Wednesday 20 March 2013

Apple v Samsung: The War Over "Cool"

Last August, we published a blog post--"Apple v Samsung: Don't Take Your Eyes Off the Brand and User App Ball" (here) in which we questioned whether Apple's successful verdict in suit against Samsung would be a game changer in the smartphone world. Views were heard far and wide than the case would have a major impact on the industry by forcing Apple's competitors to engage in more "genuine" innovation in the smartphone industry, both with respect to handsets and operating systems. Our sense was that this view was missing the mark on the role of IP; Apple's ultimate competitive advantage in this product space would be determined more by the power of its brand to connote a unique product ecosystem than by any victory in the patent wars.

At the time, our observation suggested that Apple would continue to be the winner because of the strength of its brand. With its stock reaching the $700 per share, this position seemed reasonable. But how times have changed: Apple was later denied the broad injunctive relief that it sought against the sale of certain Samsung smartphones in the US; the court cut by nearly 50% the jury award of more than $1 billion in favour of Apple, with perhaps further reductions to come; and Samsung has become the largest manufacturer of smart phones by volume of phones sold, as Apple struggles to find a convincing commercial response against Samsung's multiple price point product line.

But the most telling development was Samsung's widely-covered launch last week in New York of its new Galaxy s4 model smartphone here. For the first time, the launch of a smartphone product by an Apple competitor was being treated as a media event in its own right. While pundits differ on just how successfully "splashy" the launch really was, and just how game-changing the new features on the Galaxy s4 are here, one point stood out: many commentators opined that Samsung was on the verge of replacing Apple as the "cool" brand for smartphone devices. Thus, iPhones are for one's parents; Samsung is for the younger crowd. One noted interviewee on Bloomberg radio stated bluntly that Samsung has supplanted Apple as the product of choice, if "cool" is the driving factor in deciding what smartphone to purchase. As I recall, the patent wars were not mentioned at all during the interview.

The question is: how did this happen? How is it that the very symbol of high-tech "cool", the company that turned owning a phone into a form of fashion statement, is itself at risk at being perceived as holding the short end of the image stick? I want to suggest that it might be that the patent wars themselves have impacted on the public perception of Apple. In many popular circles patent litigation, rather than being seen as a last-resort means by a party to protect its core technology against an opportunistic and scrupulous defendant, is increasingly viewed as simply a means for hitting the jackpot of an award in the millions or even billions of dollars. When I show to colleagues or a lecture audience the design patents that were the focus of the U.S. case, the response is a combination of disdain or worse. The design patents at issue are viewed as trivial, rather than constituting the company's core technology. Moreover, in a market that is dominated by two actors, Apple's (ultimately unsuccessful) attempt to obtain wide-ranging injunctions were seen by segments of the public as a ploy to limit marketplace competition at the expense of the consumer. This is especially so when each new generation of smartphone is perceived as containing only incremental improvements in comparison with the previous model.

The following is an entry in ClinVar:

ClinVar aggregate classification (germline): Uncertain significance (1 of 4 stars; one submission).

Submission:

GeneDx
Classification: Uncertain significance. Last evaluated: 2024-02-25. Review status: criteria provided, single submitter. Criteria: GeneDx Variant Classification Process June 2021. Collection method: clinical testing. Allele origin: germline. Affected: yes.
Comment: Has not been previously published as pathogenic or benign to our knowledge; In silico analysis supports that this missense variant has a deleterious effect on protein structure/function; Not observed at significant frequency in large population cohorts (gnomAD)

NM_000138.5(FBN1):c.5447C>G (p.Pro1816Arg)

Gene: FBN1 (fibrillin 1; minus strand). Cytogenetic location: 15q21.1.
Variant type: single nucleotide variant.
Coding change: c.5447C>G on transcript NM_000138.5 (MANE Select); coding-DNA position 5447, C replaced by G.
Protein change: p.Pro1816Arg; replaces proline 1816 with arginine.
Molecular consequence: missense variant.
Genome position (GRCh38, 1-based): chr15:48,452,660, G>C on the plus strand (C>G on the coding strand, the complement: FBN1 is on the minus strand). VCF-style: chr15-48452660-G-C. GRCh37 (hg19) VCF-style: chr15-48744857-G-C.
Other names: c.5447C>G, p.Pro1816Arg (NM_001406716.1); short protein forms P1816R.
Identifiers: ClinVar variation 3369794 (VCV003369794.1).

Apple's patent wars might make perfect sense as a matter of strategy, but they hardly reinforce the idea that the iPhone and its ecosystem are, in a word, "cool." In a world where branding and image may amount to more and more of a company's most valuable IP, Apple's patent wars may have only served to undermine the heart of the company's competitive advantage in smartphone branding. Six months later perhaps we see the result-—the company's products may be at risk of not being as "cool" as those of its competitors. If this is true, Apple would be well advised reconsider the role of its patent strategy in supporting the reputation and goodwill of the company's smartphone products. .


Pamela Chestek said...

Interesting idea, but I wonder how much Samsung has achieved through its very sharp and funny advertising, which it shows during the Apple launches. The ads characterize Apple as your parent's brand and convey that Samsung phones already have the features just being introduced in iPhones. Apple has lost its first mover advantage (which it was trying to sustain through the patent infringement suits) and Samsung has brilliantly moved in.

Anonymous said...

I don't think too many people are aware of the details of Apple's "patent wars". At least in my country, the popular perception is that Apple is just defending its creation against an imitator (or at least, a less creative competitor) which makes cheaper phones.
Also, Iphones are still perceived as cooler, more reliable and sophisticated, even if most people prefer other smartphones just because of the prices.
Maybe, the loss of "coolness" is just a perception Samsung or Google fans would like to create.

Miri Frankel said...

Apple is still doing pretty well in the "cool" wars, according to the results of a comScore research study released a few days ago: